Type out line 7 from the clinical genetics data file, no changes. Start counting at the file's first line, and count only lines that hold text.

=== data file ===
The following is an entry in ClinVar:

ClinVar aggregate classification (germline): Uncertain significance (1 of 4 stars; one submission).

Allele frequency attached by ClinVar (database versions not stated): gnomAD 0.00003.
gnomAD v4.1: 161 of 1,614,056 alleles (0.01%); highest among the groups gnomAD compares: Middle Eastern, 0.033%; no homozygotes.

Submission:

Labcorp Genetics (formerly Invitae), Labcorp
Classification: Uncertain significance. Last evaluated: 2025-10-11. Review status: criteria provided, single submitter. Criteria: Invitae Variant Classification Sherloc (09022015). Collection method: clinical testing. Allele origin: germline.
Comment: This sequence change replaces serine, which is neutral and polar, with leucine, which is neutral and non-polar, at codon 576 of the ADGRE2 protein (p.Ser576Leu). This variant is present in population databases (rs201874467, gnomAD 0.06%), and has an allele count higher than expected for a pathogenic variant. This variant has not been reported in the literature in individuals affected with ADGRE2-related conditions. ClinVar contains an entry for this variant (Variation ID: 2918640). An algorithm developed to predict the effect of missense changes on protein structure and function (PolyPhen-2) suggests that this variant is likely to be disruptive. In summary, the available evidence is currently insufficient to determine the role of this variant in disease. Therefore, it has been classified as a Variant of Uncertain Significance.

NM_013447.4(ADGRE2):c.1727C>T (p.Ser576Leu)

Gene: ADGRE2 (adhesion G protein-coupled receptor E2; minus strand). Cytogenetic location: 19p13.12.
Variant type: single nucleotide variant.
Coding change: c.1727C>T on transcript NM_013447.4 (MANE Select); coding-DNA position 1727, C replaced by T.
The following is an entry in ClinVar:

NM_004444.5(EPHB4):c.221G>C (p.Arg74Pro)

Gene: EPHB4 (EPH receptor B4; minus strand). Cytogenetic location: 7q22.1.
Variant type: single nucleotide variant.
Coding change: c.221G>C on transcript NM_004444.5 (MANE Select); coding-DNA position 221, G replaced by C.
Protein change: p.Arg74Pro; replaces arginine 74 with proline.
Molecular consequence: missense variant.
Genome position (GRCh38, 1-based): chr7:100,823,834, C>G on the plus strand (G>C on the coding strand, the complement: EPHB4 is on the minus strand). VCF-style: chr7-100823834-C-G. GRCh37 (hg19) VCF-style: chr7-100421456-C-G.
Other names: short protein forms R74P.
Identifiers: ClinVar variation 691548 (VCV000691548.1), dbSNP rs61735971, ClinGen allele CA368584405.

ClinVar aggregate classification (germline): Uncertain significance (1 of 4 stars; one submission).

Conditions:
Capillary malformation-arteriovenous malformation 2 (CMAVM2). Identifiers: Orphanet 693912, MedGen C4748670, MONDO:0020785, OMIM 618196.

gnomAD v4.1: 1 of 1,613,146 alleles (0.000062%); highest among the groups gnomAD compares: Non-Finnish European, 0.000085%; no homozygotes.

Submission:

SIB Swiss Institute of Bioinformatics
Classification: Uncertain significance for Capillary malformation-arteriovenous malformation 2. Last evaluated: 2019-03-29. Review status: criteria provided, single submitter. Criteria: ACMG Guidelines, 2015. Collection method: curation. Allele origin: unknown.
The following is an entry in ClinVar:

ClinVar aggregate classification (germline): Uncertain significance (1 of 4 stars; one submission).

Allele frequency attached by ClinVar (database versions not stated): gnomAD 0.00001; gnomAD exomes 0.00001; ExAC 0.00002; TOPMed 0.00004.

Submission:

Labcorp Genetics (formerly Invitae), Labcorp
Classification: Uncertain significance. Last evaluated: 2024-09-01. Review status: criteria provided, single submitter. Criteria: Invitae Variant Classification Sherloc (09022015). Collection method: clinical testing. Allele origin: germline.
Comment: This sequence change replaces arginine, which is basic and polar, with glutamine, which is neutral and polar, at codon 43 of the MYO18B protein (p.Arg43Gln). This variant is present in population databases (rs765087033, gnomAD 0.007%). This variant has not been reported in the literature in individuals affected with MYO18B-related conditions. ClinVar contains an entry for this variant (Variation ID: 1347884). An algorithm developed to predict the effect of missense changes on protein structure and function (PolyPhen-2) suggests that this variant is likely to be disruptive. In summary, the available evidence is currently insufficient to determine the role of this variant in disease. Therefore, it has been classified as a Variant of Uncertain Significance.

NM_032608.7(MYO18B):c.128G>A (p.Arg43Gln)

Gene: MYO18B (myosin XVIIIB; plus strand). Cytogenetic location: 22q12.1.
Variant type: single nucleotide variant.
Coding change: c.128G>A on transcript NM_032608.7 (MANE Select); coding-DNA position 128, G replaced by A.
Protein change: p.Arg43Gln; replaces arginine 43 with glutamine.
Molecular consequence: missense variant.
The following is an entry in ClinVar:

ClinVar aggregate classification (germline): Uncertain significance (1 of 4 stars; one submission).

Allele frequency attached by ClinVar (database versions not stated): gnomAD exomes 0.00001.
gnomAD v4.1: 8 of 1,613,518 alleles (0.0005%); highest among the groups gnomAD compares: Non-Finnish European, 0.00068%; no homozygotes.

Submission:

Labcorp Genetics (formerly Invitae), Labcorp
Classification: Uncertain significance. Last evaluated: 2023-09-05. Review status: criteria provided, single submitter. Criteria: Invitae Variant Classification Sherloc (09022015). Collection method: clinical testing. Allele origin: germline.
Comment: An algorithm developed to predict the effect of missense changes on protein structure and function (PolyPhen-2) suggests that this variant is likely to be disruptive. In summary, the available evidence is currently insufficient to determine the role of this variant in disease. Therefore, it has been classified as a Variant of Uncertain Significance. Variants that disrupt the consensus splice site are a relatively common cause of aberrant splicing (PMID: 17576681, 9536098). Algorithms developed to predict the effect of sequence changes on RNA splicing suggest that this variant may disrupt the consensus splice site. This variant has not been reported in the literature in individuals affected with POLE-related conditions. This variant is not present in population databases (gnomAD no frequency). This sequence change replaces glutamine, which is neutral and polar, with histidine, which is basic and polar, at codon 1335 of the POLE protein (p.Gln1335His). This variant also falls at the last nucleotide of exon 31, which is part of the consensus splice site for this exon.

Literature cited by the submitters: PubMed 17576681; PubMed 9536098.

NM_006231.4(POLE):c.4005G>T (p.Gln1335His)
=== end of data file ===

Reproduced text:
Classification: Uncertain significance. Last evaluated: 2025-10-11. Review status: criteria provided, single submitter. Criteria: Invitae Variant Classification Sherloc (09022015). Collection method: clinical testing. Allele origin: germline.